Larisa Ranković
Ebart / Media Documentation

The Prospects for the Development of Alternative Media in Serbia

According to Dan Gillmor, founder of the Center for Citizen Media and author of the book "We the Media", "the democratization of the tools and the distribution of journalism – the idea that anyone can do it" are defining features of the media for the times to come.

In Serbia, in the period of Milosevic regime, the media that were outside of the control of the government were considered 'alternative' or 'independet'. Their influence and circulation were growing during the 1990s, and in the period preceding the political changes in the country, they were among the main pillars of the democratization processes. These media are now trying to become commercially successful, with varied success.

With the development of the Internet, referring to alternative media mainly means (and has most sense) in the form of online media. The costs of their publishing are lowest and the reach to the public is easiest. Furthermore, with the spread of content related advertising provided by Google and other companies, it is possible to earn and thus potentially support publication.

While there are individual bloggers that deal in a skilled and attractive way with social and political issues, media, IT, and other buzz topics dominant in the alternative media around the world, it is still impossible to talk of any known alternative media as such in Serbia. Web sites that provide constant flow of information (related to specific topics or of general type) are usually projects of youth groups or NGOs that either fail to promote themselves or are short-lived. Of particular importance would be the coverage of topics that are poorly covered in the mainstream media: Culture, environment, local communities, marginal groups and new technologies. However, this is still to happen. According to the developments from other countries, the same or similar social, professional and technological settings could both bring and not the development of civic journalism. The prospects for this to happen (or not) will be discussed in this paper.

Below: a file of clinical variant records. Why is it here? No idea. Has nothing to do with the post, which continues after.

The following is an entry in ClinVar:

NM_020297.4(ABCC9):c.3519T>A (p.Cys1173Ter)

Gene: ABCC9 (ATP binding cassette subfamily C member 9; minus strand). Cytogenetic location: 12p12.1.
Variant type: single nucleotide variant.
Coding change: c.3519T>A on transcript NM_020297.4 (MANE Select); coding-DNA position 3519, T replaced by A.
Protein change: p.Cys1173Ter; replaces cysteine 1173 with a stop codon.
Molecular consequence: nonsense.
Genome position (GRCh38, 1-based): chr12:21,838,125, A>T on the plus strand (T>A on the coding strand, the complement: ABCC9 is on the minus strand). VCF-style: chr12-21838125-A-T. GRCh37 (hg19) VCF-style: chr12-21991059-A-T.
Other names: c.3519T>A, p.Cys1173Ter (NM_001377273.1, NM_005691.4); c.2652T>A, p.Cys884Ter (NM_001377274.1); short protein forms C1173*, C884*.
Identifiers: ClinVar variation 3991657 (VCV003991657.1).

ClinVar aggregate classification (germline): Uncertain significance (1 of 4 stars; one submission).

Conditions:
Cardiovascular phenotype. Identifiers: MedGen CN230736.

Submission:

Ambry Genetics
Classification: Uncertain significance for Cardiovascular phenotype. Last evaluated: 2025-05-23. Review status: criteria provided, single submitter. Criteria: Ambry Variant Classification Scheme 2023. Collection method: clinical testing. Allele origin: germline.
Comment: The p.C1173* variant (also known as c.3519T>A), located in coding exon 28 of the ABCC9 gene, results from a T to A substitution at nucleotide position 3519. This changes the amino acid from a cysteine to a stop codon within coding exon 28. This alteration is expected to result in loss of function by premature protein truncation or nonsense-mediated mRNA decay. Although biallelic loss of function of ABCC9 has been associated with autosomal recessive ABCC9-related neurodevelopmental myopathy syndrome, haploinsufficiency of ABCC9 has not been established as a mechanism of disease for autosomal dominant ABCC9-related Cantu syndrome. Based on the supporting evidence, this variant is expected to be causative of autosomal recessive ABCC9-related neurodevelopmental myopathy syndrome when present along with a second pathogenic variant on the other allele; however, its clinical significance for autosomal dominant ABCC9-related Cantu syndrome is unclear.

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Peace Institute Slovenian Communication Association Dep't of Media Studies